There was a ray of hope for many mesothelioma sufferers this year, when newspapers revealed that a revolutionary vaccine had provided positive results following a trial in the US. Indeed, 94 per cent of the 38 mesothelioma patients involved in the trial responded to the ground-breaking drug, which has been designed to use the body’s own immune system to battle the asbestos-related disease. Furthermore, 86 per cent of patients saw a significant shrinking in the size of their tumours, with 60 per cent of tumours reduced by more than 30 per cent. Comprised of a weakened, non-infectious version of the listeria bacteria, the drug comes in the form of an injection and has been granted permission to be fast-tracked on to the market.
While the preliminary results of this trial are exciting, when it comes to asbestos exposure, preventing illnesses such as asbestosis and mesothelioma remains a far more effective option than waiting for an easily accessible cure.
Although asbestos is no longer widely used in the UK, precautions are necessary due to the fact asbestos containing materials (ACMs) can be found in the ajority of buildings constructed before the year 2000. This alarming fact is the result of blue and brown asbestos not being banned from being supplied and used in the UK until 1985; white asbestos was banned 14 years later in 1999.
More concerning is the incredible flexibility of asbestos, which has led to it being found in many of the common materials used in the building trade. As such, asbestos could be hiding in a broad range of areas in and around a typical home; these include a cement water tank, pipe lagging, the toilet seat or cistern; vinyl floor tiles, gutters, roofing felt and a cement roof. Because you can’t see or smell asbestos fibres in the air and because the damaging effects of being exposed to asbestos take decades to appear, many people do not realise they have been exposed until it is too late to be cured. The damaging legacy of asbestos continues to this day, with approximately 5000 workers dying from asbestos exposure every year and around 20 tradesmen dying each week.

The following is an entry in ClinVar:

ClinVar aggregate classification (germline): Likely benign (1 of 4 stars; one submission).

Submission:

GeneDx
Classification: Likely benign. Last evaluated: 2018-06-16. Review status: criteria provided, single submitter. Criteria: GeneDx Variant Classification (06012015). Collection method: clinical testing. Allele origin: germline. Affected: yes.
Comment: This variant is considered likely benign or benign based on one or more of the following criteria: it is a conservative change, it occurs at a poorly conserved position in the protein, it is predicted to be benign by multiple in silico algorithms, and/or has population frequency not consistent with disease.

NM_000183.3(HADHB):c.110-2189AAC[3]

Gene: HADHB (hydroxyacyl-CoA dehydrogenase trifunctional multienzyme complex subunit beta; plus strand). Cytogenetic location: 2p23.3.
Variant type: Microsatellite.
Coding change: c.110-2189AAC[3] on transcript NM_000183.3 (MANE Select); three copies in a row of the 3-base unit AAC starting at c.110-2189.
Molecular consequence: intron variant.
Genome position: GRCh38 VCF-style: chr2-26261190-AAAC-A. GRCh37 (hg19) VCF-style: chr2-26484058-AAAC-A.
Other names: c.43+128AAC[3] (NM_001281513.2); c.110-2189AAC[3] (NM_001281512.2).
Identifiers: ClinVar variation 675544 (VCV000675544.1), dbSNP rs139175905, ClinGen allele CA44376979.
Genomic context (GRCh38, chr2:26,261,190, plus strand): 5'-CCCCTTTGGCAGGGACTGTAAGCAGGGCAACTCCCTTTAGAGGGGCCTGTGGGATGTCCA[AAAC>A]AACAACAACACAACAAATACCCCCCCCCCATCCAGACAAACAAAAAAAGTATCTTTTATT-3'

Should asbestos be suspected in the home, it is important not to touch it or damage the area; this is because asbestos becomes a risk when it is disturbed and asbestos fibres create a dust that could be inhaled. If the material is undamaged and shows no sign of wear and tear it can often be left alone, however, should someone think about working with or removing ACMs, it is important to consider options such whether a licensed asbestos removal firm such as ARG Group should be used to undertake survey and removal services. Should a survey be required, ARG can provide two types of survey for ACMs, a nonintrusive management survey and a full intrusive refurbishment/demolition survey. Should higher risk asbestos containing materials be found, we at ARG can conduct efficient, competent and cost effective asbestos removal services.
Should those in London and the South East of England require asbestos survey and removal services, contact ARG for high quality, cost efficient solutions.
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